Suffolk County Sheriff Errol Toulon, at a roundtable discussion at the Yaphank correctional facility Feb. 9, 2018. File photo: Denise Civiletti

Suffolk County Sheriff Errol Toulon Jr. announced yesterday he is forming a Community Advisory Board to give Suffolk residents an opportunity to meet regularly with the sheriff and his staff for topical discussions and feedback.

Toulon is soliciting letters of inquiry from members of the public who want to be considered for board membership.

The sheriff’s move comes at a time of heightened scrutiny of law enforcement agencies across the country, following the death of George Floyd during his arrest in Minneapolis on Memorial Day and the subsequent protests that have swept the nation. The outcry over Floyd’s death and scenes of violent clashes between police and protestors have led to legislative proposals in Washington and Albany that would change police policies and practices, review of complaints against police and prosecution of alleged wrongdoing.

“Current events have demonstrated that people from all racial and ethnic backgrounds are frustrated with law enforcement, and they have some legitimate reasons to feel this way,” Toulon said in the press release yesterday.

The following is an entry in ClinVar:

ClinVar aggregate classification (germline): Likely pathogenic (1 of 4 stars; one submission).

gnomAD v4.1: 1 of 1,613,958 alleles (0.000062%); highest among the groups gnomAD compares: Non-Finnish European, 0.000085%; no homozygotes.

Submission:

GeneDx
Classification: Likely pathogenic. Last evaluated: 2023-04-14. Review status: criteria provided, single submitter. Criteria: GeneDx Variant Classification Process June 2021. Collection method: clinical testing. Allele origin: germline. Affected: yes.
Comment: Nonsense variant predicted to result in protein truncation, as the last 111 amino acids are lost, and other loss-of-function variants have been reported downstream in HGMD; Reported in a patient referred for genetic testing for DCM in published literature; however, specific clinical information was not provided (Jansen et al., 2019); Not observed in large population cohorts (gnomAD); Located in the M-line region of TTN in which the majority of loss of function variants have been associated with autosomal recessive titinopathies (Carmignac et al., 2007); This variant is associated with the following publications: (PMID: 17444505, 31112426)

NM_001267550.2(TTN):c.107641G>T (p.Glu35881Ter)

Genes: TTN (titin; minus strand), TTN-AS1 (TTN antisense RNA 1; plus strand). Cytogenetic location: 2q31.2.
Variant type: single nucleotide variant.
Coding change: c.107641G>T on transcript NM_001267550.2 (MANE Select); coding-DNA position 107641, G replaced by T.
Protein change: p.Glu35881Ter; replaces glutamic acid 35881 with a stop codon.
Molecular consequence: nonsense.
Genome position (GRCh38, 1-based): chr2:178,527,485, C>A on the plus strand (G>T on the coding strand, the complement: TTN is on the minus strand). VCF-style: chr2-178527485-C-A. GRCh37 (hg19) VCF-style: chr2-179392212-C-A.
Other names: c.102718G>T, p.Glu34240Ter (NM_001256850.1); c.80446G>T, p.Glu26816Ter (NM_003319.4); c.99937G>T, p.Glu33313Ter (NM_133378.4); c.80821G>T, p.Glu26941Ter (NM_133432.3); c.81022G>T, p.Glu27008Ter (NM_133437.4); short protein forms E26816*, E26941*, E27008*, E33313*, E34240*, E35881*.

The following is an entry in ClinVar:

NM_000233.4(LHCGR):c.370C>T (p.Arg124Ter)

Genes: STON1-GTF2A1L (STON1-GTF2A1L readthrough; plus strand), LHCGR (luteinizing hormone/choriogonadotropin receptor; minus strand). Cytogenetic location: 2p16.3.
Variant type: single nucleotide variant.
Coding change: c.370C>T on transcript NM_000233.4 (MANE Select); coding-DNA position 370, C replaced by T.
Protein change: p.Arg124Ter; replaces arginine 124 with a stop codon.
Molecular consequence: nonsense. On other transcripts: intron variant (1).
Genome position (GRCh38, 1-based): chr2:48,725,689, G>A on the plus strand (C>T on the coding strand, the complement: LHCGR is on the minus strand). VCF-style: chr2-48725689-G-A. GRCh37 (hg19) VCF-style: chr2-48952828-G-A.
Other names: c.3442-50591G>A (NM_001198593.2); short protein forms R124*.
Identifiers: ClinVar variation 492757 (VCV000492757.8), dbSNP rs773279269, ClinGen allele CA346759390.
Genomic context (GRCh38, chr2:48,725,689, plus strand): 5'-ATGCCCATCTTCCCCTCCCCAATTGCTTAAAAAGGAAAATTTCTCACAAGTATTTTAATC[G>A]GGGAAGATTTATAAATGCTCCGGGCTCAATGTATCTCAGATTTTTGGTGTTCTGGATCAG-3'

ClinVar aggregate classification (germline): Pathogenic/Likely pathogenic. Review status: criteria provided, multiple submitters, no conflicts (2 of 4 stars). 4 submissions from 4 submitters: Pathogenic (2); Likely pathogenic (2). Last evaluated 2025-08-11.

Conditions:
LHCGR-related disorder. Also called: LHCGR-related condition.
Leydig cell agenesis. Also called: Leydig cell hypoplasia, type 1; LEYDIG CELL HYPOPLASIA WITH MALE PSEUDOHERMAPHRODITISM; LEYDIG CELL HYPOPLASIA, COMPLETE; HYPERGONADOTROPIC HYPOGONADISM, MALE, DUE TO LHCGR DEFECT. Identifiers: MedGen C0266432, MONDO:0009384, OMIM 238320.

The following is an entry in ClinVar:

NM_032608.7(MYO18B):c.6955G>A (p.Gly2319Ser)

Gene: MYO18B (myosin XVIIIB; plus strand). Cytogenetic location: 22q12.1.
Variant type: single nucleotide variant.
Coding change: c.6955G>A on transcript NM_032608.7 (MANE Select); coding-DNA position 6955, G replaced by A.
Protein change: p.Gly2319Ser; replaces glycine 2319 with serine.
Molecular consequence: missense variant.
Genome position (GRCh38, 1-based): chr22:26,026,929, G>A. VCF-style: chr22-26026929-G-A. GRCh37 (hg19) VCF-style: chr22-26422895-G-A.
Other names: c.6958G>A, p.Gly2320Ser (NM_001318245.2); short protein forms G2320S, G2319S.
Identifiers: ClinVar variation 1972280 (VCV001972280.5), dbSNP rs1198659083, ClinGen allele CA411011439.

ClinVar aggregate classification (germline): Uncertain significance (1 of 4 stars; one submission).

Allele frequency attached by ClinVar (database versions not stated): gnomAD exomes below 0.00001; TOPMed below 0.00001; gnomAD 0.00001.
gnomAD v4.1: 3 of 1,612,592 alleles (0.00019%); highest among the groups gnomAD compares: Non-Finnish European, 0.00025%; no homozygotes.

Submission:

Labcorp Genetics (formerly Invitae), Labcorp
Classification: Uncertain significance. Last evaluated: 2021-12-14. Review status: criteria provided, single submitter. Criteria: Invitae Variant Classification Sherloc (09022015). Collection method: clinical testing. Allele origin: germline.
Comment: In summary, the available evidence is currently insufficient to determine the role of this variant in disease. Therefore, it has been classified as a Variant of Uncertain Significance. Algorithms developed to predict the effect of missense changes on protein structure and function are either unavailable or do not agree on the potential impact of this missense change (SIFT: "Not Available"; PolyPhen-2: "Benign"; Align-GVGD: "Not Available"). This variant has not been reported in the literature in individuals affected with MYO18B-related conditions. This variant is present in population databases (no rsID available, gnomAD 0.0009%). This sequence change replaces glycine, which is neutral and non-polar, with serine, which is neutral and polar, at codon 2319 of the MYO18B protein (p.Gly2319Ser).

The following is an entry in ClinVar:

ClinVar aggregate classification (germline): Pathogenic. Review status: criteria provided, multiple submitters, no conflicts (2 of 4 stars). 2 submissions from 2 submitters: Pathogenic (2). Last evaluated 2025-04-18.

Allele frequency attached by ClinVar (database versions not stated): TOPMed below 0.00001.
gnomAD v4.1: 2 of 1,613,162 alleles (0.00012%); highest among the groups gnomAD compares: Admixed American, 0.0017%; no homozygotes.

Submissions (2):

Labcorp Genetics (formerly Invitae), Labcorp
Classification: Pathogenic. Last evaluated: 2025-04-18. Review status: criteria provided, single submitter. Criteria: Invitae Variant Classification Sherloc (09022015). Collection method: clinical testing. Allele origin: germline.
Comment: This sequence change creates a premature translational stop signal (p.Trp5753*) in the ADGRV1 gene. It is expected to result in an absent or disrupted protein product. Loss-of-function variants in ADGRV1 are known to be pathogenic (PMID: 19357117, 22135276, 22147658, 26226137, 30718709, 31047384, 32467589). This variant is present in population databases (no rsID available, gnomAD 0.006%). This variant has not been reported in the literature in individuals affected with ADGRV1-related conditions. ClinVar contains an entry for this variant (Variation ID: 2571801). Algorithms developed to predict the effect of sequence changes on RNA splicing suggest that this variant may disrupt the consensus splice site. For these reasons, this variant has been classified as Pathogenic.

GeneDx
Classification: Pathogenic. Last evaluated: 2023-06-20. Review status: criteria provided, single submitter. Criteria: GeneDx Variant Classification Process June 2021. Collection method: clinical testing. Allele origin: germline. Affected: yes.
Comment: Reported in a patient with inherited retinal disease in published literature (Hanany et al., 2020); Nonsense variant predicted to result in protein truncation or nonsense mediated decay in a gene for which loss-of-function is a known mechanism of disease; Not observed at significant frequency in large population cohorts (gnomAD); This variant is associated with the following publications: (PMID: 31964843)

“I am looking for a diverse group of people to discuss issues, learn about the sheriff’s office, and share ideas.”

Toulon said the board will consist of one member each from the 10 towns in Suffolk. Members will serve for a one-year term.

Anyone interested in serving on the board is encouraged to send a letter of inquiry directly to Sheriff Toulon at Suffolk_Sheriff@suffolkcountyny.gov.

Prospective members must be Suffolk County residents age 18 and older.

The Community Advisory Board will meet bi-monthly in the evening at the Yaphank Correctional Facility and occasionally at other sheriff’s office locations throughout Suffolk. The sheriff plans to make alternative meeting arrangements for members to participate remotely. The first meeting date has not yet been set.

Editor’s note: This story has been updated to correct a typo contained in the sheriff’s press release stating that the advisory board would consist of 10 members from each of the county’s 10 towns. The sheriff said on June 10 there would be one member from each town.

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